Actually, demo days, plural. This didn’t happen all on one day. But if you’ve ever watched “Fixer Upper”, you know how exciting demo day is!  It’s pretty fun to remove all the things you don’t like and get a clean slate to work with. There were a lot of things I didn’t really like in my camper. Like the bunk beds.

Useless bunk bed #1

At first, I thought I would use the upper bunk as a closet, and I even put in a closet rod (it was really just a piece of PVC). It looked like this.

The back wall of the trailer curves where it meets the ceiling. My skills and available tools couldn’t handle curves. I made that framey thing so that I could simply have 90-degree angles to work with. That was only about a $4 and 1-hour project, which is fortunate, because after sleeping in the trailer for about a week, I decided I really hated that bunk in general. I wanted more head room. So, I took it all out.

So much headroom! The only hitch is that there were reading lamps wired through the cupboard. As you can see in the picture, I have some wires coming out of the wall and the light fixtures are in that green bin. There were two, but I only wanted to keep one. Disconnecting one light was quite straightforward. I didn’t have to cut, strip, or splice any wires. All I did was twist 4 red caps off and twist 2 back on. There was plenty of room in the wall for me to hide excess length of cord. Mounting the light on the wall to cover this hole went just fine too.

Unplug your trailer from shore power AND disconnect the battery before messing with wires

Useless bunk bed #2

This cupboard thing at the front of the trailer folds down into a narrow bunk. But I didn’t like how the cupboard doors were hazards for my forehead when trying to put anything in there. And it was heavy. As a bunk, it makes sense that it needs to be sturdy. But as a cupboard, it just wasn’t ideal.

I had to really manhandle it to get it off, but that’s the whole fun of demo days! The base of the cupboard stayed and I planned to use it as a shelf.

Useless bathroom stuff

In the bathroom, I wasn’t sure what kind of fixtures I would ultimately want, but I new it wasn’t these. So I tossed all those out.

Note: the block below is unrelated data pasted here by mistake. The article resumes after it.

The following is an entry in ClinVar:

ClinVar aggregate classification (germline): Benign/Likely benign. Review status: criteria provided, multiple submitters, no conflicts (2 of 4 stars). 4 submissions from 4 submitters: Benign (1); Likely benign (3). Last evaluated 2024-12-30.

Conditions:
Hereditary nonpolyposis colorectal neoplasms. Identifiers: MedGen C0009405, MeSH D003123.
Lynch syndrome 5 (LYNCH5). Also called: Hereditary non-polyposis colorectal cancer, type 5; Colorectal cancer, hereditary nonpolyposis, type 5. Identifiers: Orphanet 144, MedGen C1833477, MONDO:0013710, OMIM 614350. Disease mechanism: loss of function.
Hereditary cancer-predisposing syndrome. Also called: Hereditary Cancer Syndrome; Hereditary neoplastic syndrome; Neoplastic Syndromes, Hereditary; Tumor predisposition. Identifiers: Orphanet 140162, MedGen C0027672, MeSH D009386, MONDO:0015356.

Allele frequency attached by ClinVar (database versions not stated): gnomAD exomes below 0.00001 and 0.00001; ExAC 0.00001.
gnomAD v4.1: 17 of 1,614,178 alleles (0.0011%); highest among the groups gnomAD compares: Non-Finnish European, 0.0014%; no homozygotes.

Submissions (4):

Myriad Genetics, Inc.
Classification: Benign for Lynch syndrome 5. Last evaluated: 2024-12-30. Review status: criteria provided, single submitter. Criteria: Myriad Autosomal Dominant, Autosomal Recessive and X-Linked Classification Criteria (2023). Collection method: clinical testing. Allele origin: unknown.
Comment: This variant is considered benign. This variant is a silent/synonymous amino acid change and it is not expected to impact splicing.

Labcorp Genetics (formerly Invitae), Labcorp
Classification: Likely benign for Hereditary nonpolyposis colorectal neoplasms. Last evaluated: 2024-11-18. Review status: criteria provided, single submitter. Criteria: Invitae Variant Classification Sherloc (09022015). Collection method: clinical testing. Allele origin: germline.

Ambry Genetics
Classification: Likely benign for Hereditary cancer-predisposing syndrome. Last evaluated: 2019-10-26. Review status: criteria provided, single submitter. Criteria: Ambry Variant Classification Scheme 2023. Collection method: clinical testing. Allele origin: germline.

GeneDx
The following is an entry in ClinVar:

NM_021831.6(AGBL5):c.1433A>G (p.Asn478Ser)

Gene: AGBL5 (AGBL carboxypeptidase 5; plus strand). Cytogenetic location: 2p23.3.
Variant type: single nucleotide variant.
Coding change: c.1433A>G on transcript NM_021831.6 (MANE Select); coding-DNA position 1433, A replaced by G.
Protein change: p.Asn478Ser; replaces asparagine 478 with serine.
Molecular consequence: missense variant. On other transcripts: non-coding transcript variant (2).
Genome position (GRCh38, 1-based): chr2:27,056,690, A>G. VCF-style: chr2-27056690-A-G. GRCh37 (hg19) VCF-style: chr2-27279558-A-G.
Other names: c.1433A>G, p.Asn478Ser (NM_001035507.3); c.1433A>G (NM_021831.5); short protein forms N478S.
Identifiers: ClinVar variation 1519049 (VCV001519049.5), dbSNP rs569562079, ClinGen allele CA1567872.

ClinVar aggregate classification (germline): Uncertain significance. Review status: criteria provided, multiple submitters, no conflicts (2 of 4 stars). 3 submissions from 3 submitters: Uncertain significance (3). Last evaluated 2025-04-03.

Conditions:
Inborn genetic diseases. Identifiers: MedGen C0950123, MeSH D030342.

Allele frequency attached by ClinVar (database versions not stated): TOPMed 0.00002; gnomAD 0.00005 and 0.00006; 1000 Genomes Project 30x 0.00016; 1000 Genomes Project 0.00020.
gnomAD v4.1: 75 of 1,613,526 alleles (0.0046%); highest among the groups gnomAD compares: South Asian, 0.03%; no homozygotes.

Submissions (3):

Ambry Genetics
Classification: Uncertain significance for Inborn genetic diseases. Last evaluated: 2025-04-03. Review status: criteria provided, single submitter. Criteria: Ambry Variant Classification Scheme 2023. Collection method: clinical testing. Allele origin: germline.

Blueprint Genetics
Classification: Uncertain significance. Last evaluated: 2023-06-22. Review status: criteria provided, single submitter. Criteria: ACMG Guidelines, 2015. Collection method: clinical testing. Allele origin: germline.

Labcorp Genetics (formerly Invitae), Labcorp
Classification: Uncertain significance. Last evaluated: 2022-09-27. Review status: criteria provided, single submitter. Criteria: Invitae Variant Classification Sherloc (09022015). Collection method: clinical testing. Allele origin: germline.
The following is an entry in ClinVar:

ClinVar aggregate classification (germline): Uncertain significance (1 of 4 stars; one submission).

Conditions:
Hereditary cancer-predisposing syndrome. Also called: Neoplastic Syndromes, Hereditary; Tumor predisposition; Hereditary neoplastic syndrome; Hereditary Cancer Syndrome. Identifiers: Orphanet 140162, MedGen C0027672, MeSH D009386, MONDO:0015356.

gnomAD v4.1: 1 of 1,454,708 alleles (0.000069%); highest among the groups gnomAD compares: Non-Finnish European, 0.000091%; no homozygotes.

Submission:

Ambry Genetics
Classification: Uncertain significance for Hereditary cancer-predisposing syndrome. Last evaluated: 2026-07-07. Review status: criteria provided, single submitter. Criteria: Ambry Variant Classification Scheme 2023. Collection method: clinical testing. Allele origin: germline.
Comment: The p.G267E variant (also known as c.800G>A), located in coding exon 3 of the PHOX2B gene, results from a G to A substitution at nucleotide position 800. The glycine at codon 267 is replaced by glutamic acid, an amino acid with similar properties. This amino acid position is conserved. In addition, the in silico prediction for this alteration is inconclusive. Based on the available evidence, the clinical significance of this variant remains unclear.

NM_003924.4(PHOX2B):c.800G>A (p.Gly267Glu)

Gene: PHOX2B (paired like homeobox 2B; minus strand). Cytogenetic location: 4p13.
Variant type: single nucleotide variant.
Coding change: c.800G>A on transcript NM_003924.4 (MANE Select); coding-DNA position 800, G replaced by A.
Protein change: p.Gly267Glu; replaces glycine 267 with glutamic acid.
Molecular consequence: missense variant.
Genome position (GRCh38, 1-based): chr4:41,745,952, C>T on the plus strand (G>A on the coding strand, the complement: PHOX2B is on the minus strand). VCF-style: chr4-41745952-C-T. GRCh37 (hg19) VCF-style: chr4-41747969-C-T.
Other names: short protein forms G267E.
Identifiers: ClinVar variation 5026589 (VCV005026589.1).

I also ended up taking off the bathroom door because, well, I better explain more about the dinette first…

A new use for the bathroom door

In the dinette, I knew I wanted to somehow have more counter space and less seating. The heavy, collapsible table didn’t seem useful to me.  Repurposing it into a counter top didn’t wasn’t feasible because of it’s dimensions. So I threw it out. I noticed that the bathroom door could make a temporary counter top (remember, I’m cheap and in the middle of nowhere at this point, I had no plans to find a hardware store or lumber yard anytime soon). It fit a lot better after sawed the end off, haha. Ultimately, I threw out all but one of those ugly cushions.

The bathroom-door-turned-counter-top wasn’t perfect, but I did really like the hole where the door handle had been. Since there aren’t any outlets in this end of the trailer, I ran a household extension cord over from the kitchen and then I had a nice spot to plug in my laptop. The bathroom-door-turned-counter-top would eventually get replaced with a more permanent (and better looking) solution, but this feature was something I incorporated into the new design.

Oh, and if you’re wondering: I simply hung my towel across the bathroom doorway with a clothes line and clothespins. It works, and I have to hang my towel somewhere anyway so why not make it do double duty? You’ll see how I fixed up the shelving and countertop in coming posts, but months later I still have my towel in the bathroom doorway because it really does the job just fine.

Useless seating area

Like I’ve said, I wanted to get rid of some of this seating space in the dinette. Beneath the dinette cushions, the benches can lift up to access the furnace and a U-shaped storage compartment that wraps around the front end of the trailer. These spaces are also accessible from outside the trailer via lockable access doors. In taking out the middle bench, I had to block off where the storage space had connected with that of either side bench. Fortunately, I could recycle the same materials I had just ripped out. By getting rid of one bench of the dinette, I sacrificed some storage space in favor of floor space. You can see the sun-fade marks on the linoleum, but oh well. Who knows, I might replace the flooring someday.

Here is the original floorplan compared to my floorplan after all this demo-ing.